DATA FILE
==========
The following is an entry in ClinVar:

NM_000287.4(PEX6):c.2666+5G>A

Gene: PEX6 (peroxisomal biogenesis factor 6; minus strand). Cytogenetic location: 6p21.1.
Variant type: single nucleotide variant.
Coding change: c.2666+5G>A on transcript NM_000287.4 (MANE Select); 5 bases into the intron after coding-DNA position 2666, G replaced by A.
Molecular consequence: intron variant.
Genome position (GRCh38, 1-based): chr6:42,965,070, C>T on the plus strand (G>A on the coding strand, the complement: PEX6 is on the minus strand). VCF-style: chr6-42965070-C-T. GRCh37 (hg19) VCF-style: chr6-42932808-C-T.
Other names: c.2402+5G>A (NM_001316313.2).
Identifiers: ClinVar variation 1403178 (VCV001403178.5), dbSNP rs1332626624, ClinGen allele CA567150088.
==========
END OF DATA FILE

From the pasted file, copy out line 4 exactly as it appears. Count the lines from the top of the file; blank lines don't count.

Variant type: single nucleotide variant.